As you will see with the History of the Copper Mines below, this area had a high amount of copper and once people worked out how to mine, make and use the copper, this became a central location for copper production. The links of this area to the Egyptians is strong and hence the very egyptian influence in some of the buildings located at the Park. Hence I was amused a little seeing the symbol of Horus on the sign directing us to the Ancient Mines. (See below)
In the photo above, you can see many holes in the walls of the columns and the rock faces. These are just a small number of the mines that are located in this part of Timna Park.
History of copper mining in the Timna Park Area
Copper started to be in use in the Calcolithic period (4500-3200 BC), and actually its name came from the word “copper”. In those days the copper was collected on the surface, and only at the last centuries of the period that they started mining the ore under the surface. These were probably one of the first mines in the World, using stone tools to dig into vertical shafts and horizontal tunnels.
The enhancement of the copper to Bronze, using additives such as tin, came at later phase, and the period is known as the Bronze period (3200 BC to the 1200 BC). The perfected metal was stronger and more durable, and gave its possessors a military and technologic edge. The growing demand for bronze drove the Egyptian to perfect the mining industry, and it reached its peak in Timna during the 1400 to 1200 BC .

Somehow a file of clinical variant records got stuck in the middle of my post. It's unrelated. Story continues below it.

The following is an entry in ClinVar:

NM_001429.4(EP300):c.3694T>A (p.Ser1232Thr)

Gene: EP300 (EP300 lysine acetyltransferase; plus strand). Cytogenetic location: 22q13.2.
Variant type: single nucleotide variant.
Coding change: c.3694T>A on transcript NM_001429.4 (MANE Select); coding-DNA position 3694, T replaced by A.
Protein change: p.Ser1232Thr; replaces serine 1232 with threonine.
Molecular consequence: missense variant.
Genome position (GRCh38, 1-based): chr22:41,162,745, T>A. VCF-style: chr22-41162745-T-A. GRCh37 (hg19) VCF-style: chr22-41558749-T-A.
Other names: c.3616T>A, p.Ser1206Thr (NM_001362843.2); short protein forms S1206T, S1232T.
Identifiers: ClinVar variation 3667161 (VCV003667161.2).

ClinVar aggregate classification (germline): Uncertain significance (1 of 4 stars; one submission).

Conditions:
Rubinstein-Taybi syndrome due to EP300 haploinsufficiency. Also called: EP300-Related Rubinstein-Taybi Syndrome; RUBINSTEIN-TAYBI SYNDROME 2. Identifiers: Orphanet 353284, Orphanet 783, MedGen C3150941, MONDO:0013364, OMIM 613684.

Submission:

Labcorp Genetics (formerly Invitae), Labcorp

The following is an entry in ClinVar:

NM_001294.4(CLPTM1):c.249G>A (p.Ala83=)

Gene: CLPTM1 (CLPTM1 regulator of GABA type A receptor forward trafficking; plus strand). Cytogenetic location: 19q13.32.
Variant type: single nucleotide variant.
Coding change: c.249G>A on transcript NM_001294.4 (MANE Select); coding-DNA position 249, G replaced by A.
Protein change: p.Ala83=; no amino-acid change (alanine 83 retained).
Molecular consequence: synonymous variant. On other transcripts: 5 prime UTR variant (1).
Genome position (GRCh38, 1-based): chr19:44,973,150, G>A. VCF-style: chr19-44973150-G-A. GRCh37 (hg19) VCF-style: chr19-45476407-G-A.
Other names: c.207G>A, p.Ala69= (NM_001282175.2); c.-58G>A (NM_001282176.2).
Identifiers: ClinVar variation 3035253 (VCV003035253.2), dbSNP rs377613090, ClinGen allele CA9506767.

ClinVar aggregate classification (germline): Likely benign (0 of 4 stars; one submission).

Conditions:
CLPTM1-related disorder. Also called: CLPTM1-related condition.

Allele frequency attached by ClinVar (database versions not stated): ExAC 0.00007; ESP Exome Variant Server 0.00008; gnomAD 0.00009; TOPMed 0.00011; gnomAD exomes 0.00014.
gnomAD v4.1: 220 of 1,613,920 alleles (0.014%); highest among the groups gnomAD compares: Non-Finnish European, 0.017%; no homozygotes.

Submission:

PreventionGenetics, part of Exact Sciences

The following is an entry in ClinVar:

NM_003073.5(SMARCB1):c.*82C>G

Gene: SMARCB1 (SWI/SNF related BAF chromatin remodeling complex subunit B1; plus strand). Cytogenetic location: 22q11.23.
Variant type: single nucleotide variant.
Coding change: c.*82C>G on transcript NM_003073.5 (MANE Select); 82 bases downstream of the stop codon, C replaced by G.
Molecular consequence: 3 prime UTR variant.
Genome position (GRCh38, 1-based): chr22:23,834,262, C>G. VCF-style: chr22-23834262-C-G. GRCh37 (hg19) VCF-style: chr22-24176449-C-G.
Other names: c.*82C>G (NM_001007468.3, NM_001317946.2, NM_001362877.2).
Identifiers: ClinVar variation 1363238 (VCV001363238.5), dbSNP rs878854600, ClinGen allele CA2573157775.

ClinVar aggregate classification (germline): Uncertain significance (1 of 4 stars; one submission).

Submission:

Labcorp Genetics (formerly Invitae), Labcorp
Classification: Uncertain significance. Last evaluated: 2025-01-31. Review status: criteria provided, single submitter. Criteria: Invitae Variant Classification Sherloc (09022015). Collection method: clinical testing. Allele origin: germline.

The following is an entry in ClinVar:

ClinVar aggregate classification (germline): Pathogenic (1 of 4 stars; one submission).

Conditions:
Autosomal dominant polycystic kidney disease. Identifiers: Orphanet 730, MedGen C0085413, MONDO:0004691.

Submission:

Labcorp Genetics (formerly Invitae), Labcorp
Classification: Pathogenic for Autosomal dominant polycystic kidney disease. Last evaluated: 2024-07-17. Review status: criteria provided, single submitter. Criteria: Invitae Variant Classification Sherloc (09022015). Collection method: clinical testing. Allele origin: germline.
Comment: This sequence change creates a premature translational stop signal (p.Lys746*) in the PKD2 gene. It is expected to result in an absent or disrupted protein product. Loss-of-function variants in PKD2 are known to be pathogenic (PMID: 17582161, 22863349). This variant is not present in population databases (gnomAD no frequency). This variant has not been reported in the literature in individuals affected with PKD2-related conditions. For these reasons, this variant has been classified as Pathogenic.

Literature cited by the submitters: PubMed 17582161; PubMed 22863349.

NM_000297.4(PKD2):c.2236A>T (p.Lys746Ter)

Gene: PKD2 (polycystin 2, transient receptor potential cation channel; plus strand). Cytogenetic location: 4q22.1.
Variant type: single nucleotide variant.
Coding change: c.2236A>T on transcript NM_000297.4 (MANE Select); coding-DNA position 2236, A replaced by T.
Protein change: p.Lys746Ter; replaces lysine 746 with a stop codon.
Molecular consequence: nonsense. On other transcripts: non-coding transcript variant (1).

Royal Egyptian delegations came to Timna, representing the pharaohs of the nineteenth and twentieth dynasties, from the time of Seti I, and Ramses II to Ramses V (1400 to 1200 BC).
A great deal of evidence of their presence was found in the center of the valley, including the ancient mines at the Arch, the rock paintings at the Chariot site, the production camp near the Mushroom and a walled camp west of Solomon’s Pillars and nearby Hathor’s Temple.
Thousands of finds were unearthed at these sites, which shed light on social, economic cultural and cultic aspects of human activities in the valley.
Hathor’s Temple consists of a low stone wall enclosing a courtyard. The heart of the temple was a rectangular chamber near the rock wall, made of dressed stone. Standing stones were found in the courtyard, as well as basins and objects of a local or Midianite nature.
A temple to Hathor was also found at Sarabit el-Hadem near the turquoise mines in southwestern Sinai. There, the goddess is defined as the “Lady of Turquoise,” which explains her status as goddess of copper mining. She is also known as the queen of gods and the ruler of heaven. Hathor’s southern Semitic, or Midianite counterpart was also worshipped at Timna.
After the 1200 BC the Iron rose as the preferred metal, starting the “Iron period” (1200-600 BC), and the mining in Timna has been suspended and carried in other mines.
During the Roman period (100-200 AD) the mining was renewed and continued during the early Arab period.
Modern Later period
The mines were modernized in 1955 in a plant located south to the Timna valley, but the production was stopped in 1984 due to low copper prices.
For more information about Timna Park
- 2014-03-27 – Eilat – Timna Park – Petra
- Timna Park – North of Eilat
- Timna Park – Spiral Hill
- Timna Park – Ancient Mines
- Timna Park – High Priest at the Tabernacle
- Timna Park – Holy of Holies at the Tabernacle
- Timna Park – Holy Place of the Tabernacle
- Timna Park – I thought the Sphinx was in Egypt?
- Timna Park – Incense Altar in the Tabernacle
- Timna Park – Lake
- Timna Park – Menorah in the Tabernacle
- Timna Park – Mushroom Rock
- Timna Park – Outer Court
- Timna Park – Priest in the Tabernacle
- Timna Park – Replica of the Tabernacle
- Timna Park – Shewbread Table in the Tabernacle
- Timna Park – Solomon’s Pillars